Understanding family law terminology can avoid costly mistakes when involved in a divorce proceeding. Therefore, it is important to have a basic understanding of some of the more common California family law terms and how they can affect your divorce. One of the most common misunderstood terms involves temporary restraining orders.
Automatic Temporary Restraining Orders in the Summons (ATROS)
When it comes to restraining orders, there are two common types. The first restraining order, known as the automatic temporary restraining orders in the summons (ATROS), is designed to keep divorcing spouses from taking assets. This is an automatic restraining order, meaning that no additional forms are required to make this order enforceable.
Briefly, for most parties involved in a divorce or separation, it serves to enforce several actions. The main action prohibited with ATROS includes restraining both parties from transferring or concealing, or in any way disposing of any property, real or personal, regardless of it being community, quasi-community, or separate, without the written consent of the other party or an order of the court. The exception is in the usual course of business or for the necessities of life if each party notifies the other party and the court of any proposed extraordinary spending.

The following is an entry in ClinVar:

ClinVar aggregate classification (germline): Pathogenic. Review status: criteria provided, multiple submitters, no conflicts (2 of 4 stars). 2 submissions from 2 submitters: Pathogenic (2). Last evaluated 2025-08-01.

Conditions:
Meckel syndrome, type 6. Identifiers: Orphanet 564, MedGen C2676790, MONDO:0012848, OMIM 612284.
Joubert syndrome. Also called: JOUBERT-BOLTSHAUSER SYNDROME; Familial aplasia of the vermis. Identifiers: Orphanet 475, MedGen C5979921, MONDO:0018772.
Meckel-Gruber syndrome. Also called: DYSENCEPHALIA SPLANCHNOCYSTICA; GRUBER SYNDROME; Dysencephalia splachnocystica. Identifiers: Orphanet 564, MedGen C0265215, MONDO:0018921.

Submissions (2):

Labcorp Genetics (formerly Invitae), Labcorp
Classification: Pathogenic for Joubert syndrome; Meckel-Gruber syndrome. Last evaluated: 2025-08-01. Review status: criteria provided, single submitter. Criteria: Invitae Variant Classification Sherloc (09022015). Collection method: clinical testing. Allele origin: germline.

For couples with children, another benefit of ATROS is that it restrains both parties from removing the minor child or children of the parties from the state. Either parent is also prohibited from applying for a new or replacement passport for the minor child or children, without the written consent of the other party or a court order.
Domestic Violence Restraining Order
The second type of restraining order that can be used during a divorce proceeding is called a domestic violence restraining order. This order is usually sought out by a person claiming to have suffered from domestic violence.
The abuse can be physical, verbal or written. Persons who can apply for a domestic violence restraining order have to show that they have been abused and are related in some manner either through marriage or dated the alleged abuser.
This temporary restraining order serves by enforcing the following orders:
- No contact with person alleging abuse.
- Move out of household.
- No weapons to be used.
A judge can also order a person to obey child custody visitation and property rights under the domestic violence restraining order. This order can be filed in the same court where the divorce papers were filed. They must be served on the other party. The judge will make a decision within one day, often the same day. Persons interested in obtaining a decision on a temporary restraining order should contact an affordable family law attorney or the court for guidance.
Temporary restraining orders can be an effective method to help the divorce process. In many ways, it helps keep both parties honest and more civilized as the consequences for disobeying the orders can have a lasting effect on a divorce case. While both are similar, there are different procedures in which they can be obtained. Individuals seeking more information on temporary restraining orders can call a divorce attorney familiar with ATRO’s and restraining orders for a consultation. With the right restraining orders in place and an attorney to ensure enforcement of the orders your divorce may progress more safely.